That Darn Teeth Grinding: Restless Nights With Migraine
My partner, G, woke me up in the middle of the night again recently to tell me to relax. “You’re doing it again.” As I registered the words he was saying, I noticed the sharp pain ruminating in my mouth and the pain behind my eyes.
A horror movie scene in my sleep
It would seem that for the third night in a row, I was sleeping with my jaw clenched and my teeth grinding, legs raised, and arm sprawled over my head. A scene I am sure many in the community are familiar with, or perhaps, horror movie fans. Ha. These involuntary, physical manifestations of sleeping with migraine can make for many-a-sleepless night.
A restless night with intense jaw pain
What’s worse, waking up after a restless night with intense jaw pain and mouth fatigue can lead to a slow, groggy morning. And to top it off, coffee tends to trigger a migraine for me, so a morning pick up is typically off the horizon. Oy. I am sure my household can attest that I often teeter between looking like a zombie and acting like a vampire: in true migraine aesthetic.
Trying to remain calm while awake
For me, this is a pretty common experience at night. When I am awake, I make a conscious effort to make sure I am relaxing my face, neck, and shoulders, because I find myself throughout the day feeling intense tension in those areas from the pain of migraine. Often, it feels like the pain runs from the top of my head, through my face, in my eyes, and through my teeth.
Teeth clenching at night with migraine
The teeth clenching is definitely one of the worst feelings. Sometimes I will realize I’ve gone for hours holding that pain in my mouth, and when I think about releasing it a wave of relief comes over me. It’s not so easy when I am sleeping, however. I am thankful my partner is attentive and sometimes sees and reminds me to put my legs down and release my jaws. This experience of constant clenching definitely adds to the pain of already splitting head throbbing and fatigue. The strange part is that I have slept like this for as long as I can remember, even as a kid dealing with head pain. I am not sure why this behavior follows my migraines, but it sure is uncomfortable.
Looking for something other than a mouthguard to help
One of the ways I have tried in the past to avoid this pain is by using a mouthguard, which didn’t really work out for me. I fitted the guard to my teeth but I found that it felt very uncomfortable and, with my comorbid asthma, it felt restrictive. Another solution I’ve tried is placing a cold, wet, soft cloth in between my teeth, but again, that didn’t feel safe to sleep with. I’ve yet to find something that truly helps with this, and it seems as though relief from stress and migraine are the only things that help - and well, that’s rare and difficult to come by.
Stretching before bed to release neck and back tension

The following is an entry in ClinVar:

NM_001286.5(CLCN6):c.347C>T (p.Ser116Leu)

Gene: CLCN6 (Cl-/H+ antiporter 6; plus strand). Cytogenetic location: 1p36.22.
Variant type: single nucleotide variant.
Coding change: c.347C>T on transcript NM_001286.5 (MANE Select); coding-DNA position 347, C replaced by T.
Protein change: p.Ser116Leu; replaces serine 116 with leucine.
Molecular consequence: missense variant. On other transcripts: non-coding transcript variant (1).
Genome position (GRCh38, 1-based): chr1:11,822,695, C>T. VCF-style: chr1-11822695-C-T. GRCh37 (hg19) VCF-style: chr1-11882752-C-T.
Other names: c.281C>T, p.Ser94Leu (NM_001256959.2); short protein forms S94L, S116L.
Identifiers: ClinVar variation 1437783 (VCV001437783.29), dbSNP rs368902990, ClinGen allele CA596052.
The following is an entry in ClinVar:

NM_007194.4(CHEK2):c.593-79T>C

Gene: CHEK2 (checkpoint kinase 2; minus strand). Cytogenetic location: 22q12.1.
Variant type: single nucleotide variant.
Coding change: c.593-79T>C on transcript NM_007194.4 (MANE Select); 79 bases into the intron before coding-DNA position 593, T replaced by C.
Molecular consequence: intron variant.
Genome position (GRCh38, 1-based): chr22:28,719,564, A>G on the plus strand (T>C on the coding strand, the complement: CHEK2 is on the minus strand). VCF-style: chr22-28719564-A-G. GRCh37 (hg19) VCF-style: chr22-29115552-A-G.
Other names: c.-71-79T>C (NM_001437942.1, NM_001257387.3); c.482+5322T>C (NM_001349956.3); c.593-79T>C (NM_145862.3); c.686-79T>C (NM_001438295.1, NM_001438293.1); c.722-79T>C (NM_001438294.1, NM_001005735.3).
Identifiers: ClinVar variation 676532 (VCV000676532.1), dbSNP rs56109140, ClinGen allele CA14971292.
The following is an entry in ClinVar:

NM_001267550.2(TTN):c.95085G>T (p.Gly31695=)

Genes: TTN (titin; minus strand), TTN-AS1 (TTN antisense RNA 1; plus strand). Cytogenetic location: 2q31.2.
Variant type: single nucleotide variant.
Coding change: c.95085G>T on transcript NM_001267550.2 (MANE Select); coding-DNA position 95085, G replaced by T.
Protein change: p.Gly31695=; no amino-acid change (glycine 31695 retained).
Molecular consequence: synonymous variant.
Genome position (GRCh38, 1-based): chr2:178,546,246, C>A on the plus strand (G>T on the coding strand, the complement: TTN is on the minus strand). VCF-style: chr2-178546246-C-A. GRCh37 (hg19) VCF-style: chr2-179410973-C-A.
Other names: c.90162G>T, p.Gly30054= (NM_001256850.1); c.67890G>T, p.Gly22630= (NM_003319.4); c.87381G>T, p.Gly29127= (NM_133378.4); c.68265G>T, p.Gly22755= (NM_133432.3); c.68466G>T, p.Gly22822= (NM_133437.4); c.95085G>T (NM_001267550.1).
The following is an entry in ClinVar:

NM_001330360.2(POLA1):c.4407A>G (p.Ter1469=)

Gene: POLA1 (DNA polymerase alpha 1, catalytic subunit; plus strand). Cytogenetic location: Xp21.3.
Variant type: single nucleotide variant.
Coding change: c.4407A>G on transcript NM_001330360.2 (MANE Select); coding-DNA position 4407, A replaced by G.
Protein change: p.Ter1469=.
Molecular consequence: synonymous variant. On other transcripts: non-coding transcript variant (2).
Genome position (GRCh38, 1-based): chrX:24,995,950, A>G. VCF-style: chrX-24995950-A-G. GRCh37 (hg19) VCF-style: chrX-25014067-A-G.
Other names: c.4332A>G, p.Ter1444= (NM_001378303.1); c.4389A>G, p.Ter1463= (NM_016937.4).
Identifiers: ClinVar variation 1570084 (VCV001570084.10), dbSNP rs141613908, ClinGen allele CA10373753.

Another practice I have implemented before bed is stretching and hot tea (when I can remember to do it and feel up to it). This practice helps me get into a headspace of letting the day go away and trying to relax, so that both my body and mind can prepare to loosen up. I’ve found joy in doing these practices and I do notice a difference in my ability to feel comfortable in bed afterward. However, it is a constant learning journey for me on ‘how to relax’ and some nights, even when I do these practices, I find my jaw clenching tight and my teeth grinding as I am experiencing migraine.
Pain that seeps into every area of my life
One of the more frustrating parts about migraine is that it can impact so many areas of life. Migraine for me means throbbing head pain, nausea, fatigue, emotional stress, sadness, and irritability, but it also means difficulty eating because my teeth hurt from grinding and clenching. It also means intense neck and back pain from the tension of responding to the pain in my nerves. It is a full-body experience and I am constantly trying to figure out ways to address the many areas of pain associated with it. Sometimes I feel like I am playing that old children’s game 'operation,' trying to whack away at constant new pain popping up. Sometimes it also feels like a feedback loop: I have a migraine, I grind my teeth, I grind my teeth, I have a migraine. It’s enough to make me dizzy.
Not giving up on migraine and tooth pain relief
Even though I have yet to find a way to relieve the tooth pain associated with migraine, I haven’t given up. I am trying to increase the number of nights I stretch and unwind, and trying to be more conscious of the tension built up inside of my body when I am awake. Hopefully, those habits built up can carry over into sleep, and I can get a good night’s rest one of these days.
Do you experience teeth grinding or clenching with migraine? Have you found any way to soothe the pain? Let’s discuss in the comments!
Can you tell when a migraine attack is coming?